This year, similar signals have popped up in protests around the world, from demonstrations in Madrid’s Puerta del Sol to the Egyptian uprising in Tahrir Square. Here in the United States, each Occupy movement has its own set of signals, with slight variations that almost amount to regional dialects.
Recurring gestures packed with precise meaning--what researchers variously call emblems, recurring forms, quotable gestures, or autonomous gestures--can perform all the functions of spoken language. They are a staple of contemporary life and emerge for a variety of reasons. Some arise when people need to communicate in noisy places or over long distances, like on airport runways or stock-exchange trading floors. Others develop as codes used by groups who value secrecy or misdirection, such as baseball teams or crime syndicates. Many have a further effect of bringing a group of people that uses them closer together, whether we’re talking about a clique of friends or a city block full of fed-up protesters.
“It has a quality of marking the group, and creating a clear boundary from others,” said David McNeill, head of the McNeill Lab Center for Gesture and Speech Research at the University of Chicago, who for nearly 50 years has studied unconscious hand movements that accompany speech, along with conscious gestures like these that replace it.
Compared to speech, McNeill said, physical gestures often have a very direct relationship to meaning, which helps explain the almost visceral appeal for people who adopt them. Often, the connection is visual, as with Occupy’s crossed-arms “block” signal, which forms a physical barricade against an idea, or with the “get on with it” gesture, rolling one hand over the other, which shows impatience at a never-ending process.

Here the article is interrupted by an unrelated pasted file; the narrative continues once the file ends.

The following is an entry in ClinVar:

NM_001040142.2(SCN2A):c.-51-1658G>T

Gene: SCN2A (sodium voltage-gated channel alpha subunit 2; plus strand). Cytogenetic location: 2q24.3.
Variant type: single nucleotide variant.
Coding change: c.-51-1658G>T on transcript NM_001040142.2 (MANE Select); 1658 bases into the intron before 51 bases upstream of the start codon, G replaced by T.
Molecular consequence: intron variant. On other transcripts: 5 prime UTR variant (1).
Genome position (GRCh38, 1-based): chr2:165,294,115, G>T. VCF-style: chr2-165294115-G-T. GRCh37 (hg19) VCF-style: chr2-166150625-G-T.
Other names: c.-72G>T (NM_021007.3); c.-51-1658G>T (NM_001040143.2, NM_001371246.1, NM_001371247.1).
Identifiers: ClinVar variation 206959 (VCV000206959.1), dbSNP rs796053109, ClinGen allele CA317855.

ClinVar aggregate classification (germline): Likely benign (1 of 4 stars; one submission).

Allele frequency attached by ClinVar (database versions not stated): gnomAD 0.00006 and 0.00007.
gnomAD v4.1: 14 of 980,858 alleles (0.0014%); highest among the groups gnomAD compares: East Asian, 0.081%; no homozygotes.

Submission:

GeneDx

Susan Duncan, a researcher at the McNeill Lab, pointed to another visual signal, the OK sign, which seems to have developed independently in many places around the world. The movement where the tip of the index finger and the thumb come together, she explained, is known as the “precision grip.” It commonly comments on a situation when something very exact or precise has happened--to say, “Oh, that was perfect,” Duncan said.
While spoken language changes very rapidly, McNeill explained, gestures can last for thousands of years. Perhaps none has been more imperishable than the middle finger, or digitus impudicus as it was known to the Romans, for whom it seems to have had the same vulgar sexual connotation it retains today. Researchers have combed through history to locate its origins, hoping to answer the larger question about how gestures that begin with specific meaning to one group can take on wider cultural significance.
Could the Occupy signals jump from their specialized usage to the broader culture? It is too soon to tell. But for some, the signs have already begun the slow leak into daily life.
“I’m Italian, so I already talk with my hands a lot,” said Acacia Brewer, an Occupy Boston protester. “But I’ve started doing it more. I’ve even started doing the block sign in real life. Like if someone says something good about the Yankees, I’ll put up a block.”
Ian Crouch is a writer living in Boston.